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Natural Gas

Tug of war emerges at FERC over ruling on eminent domain for gas pipelines

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Tug of war emerges at FERC over ruling on eminent domain for gas pipelines

Highlights

State, activists see no power for FERC 'do-over' after court ruling

Pipelines say FERC finding would match congressional intent

Washington — The Federal Energy Regulatory Commission lacks jurisdiction and would usurp the judiciary's role if it were to weigh in to help PennEast Pipeline overcome a key legal setback in the 3rd Circuit Court of Appeals, state regulators, environmental groups and property rights advocates have told FERC in comments made public Friday and Monday.

But trade groups representing pipeline companies and gas distributors have jumped in on PennEast's side, urging FERC to help maintain an 80-year-old practice surrounding eminent domain and avoid the potential for immediate disruption to infrastructure development connecting production to consumers.

At issue is a September 10 3rd Circuit ruling that found state sovereign immunity prevented the 116-mile, 1.1 Bcf/d natural gas pipeline project from pulling New Jersey into federal court to condemn more than 40 properties in which the state has an interest. The PennEast pipeline would connect Marcellus Shale dry gas production to markets in Pennsylvania, New Jersey and New York. But pipeline developers warn of far-reaching implications for pipeline siting if the 3rd Circuit ruling stands.

EXPEDITED REQUEST

Facing a deadline for an appeal, PennEast has asked FERC to issue an expedited declaratory order with its own "authoritative interpretation" that Natural Gas Act condemnation authority applies to a property in which a state holds an interest (RP20-41). It also wants FERC to find that Congress delegated the federal government's exemptions from state sovereign immunity.

The Interstate Natural Gas Association of America told FERC that PennEast's request "aligns perfectly" with Congress' intent when it delegated to FERC certificate holders the federal government's right of eminent domain through a 1947 amendment to the NGA.

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The Senate report accompanying the amendment explained that certain states would not otherwise grant eminent domain under state law if the pipeline would not serve customers in the state, the INGAA said. Left to stand, the 3rd Circuit decision would leave room for states to block federally approved pipelines, turning back the clock to before Congress delegated eminent domain powers, the INGAA argued.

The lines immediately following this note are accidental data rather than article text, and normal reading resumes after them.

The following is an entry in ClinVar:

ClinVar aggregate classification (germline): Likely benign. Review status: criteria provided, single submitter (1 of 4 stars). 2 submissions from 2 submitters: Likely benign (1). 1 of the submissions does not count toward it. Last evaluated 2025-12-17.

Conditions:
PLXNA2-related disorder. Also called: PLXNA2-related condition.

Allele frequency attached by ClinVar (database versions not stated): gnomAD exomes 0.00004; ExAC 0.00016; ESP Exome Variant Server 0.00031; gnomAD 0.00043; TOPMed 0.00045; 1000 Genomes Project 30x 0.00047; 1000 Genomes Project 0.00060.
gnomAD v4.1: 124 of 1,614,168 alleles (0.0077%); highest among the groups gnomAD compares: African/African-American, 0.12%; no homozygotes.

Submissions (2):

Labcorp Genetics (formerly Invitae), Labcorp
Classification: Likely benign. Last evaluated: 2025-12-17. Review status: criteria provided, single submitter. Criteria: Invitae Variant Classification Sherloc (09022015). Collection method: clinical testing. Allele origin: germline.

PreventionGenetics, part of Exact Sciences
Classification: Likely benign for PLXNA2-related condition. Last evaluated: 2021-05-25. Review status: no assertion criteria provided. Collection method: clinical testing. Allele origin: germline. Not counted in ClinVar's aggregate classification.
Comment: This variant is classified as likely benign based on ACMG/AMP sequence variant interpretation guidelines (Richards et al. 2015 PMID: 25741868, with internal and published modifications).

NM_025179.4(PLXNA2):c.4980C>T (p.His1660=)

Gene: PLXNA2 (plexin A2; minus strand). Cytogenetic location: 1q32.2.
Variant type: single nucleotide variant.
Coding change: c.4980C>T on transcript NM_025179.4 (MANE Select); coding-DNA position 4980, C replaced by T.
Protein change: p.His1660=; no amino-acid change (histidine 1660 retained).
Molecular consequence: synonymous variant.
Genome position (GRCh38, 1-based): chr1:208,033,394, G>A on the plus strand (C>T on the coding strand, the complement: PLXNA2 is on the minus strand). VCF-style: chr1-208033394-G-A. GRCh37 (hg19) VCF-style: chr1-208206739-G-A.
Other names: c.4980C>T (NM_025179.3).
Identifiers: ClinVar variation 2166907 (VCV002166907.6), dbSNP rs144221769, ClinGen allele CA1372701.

Gas distributors also lent support. The American Public Gas Association said the court ruling would adversely affect the ability of local utilities to obtain new pipeline capacity and access to natural gas supplies.

'SUBVERTING' JUDICIAL PROCESS

But multiple critics of PennEast's request said FERC simply lacks the power to weigh in on matters of Constitutional authority, sovereign immunity and congressional intent after the 3rd Circuit, the appropriate legal authority, has ruled.

The state of New Jersey said PennEast is taking the unprecedented step of going to FERC in search of a "do-over" after losing on a question of statutory interpretation before the 3rd Circuit, which has already heard and resolved the same claims. FERC also lacks jurisdiction because the petition would conflict with a final FERC order, currently on appeal, in which the commission said it would leave questions of PennEast's eminent domain authority to the appropriate courts to resolve, it added.

FERC should dismiss the petition because of "extremely concerning constitutional questions of separation of power and federalism," said the Niskanen Center, advocating for property owners, in joint comments with the New Jersey Conservation Foundation. "[T]he commission's willingness to indulge the petition at all would be a flagrant attempt by a federal agency to subvert the judicial process," the groups said.

Senator Cory Booker, Democrat-New Jersey, said a declaratory order would infringe on a coequal branch's role as the ultimate arbiter of law. The Environmental Defense Fund said granting the request would enable forum shopping that would undermine authority of the federal courts. And Delaware Riverkeeper Network agreed it is the role of the judiciary, not FERC, to decide state sovereign immunity issues.

PennEast spokeswoman Patricia Kornick, by contrast, said FERC's view is important because it is the agency Congress charged with administering the NGA.

RESISTANCE IN NEW JERSEY

The debate comes as PennEast faces an uphill regulatory climb in New Jersey. Governor Phil Murphy hailed the 3rd Circuit decision on Twitter October 11, saying his administration "fought and won in court to stop" the project.

In doing so, he cited the state's commitment to "transitioning to 100% clean energy by 2050," and noted the state also denied and closed the project's application for a water quality and wetlands permit.

PennEast is resisting that permit decision. It wrote New Jersey October 11 to say the state failed by its own rules to issue a deficiency letter in time and that the 3rd Circuit ruling did not provide a valid basis to decline to review a FERC-approved project. It pressed the state to proceed with processing the permit immediately.

-- Maya Weber, maya.weber@spglobal.com

-- Edited by Bill Montgomery, newsdesk@spglobal.com

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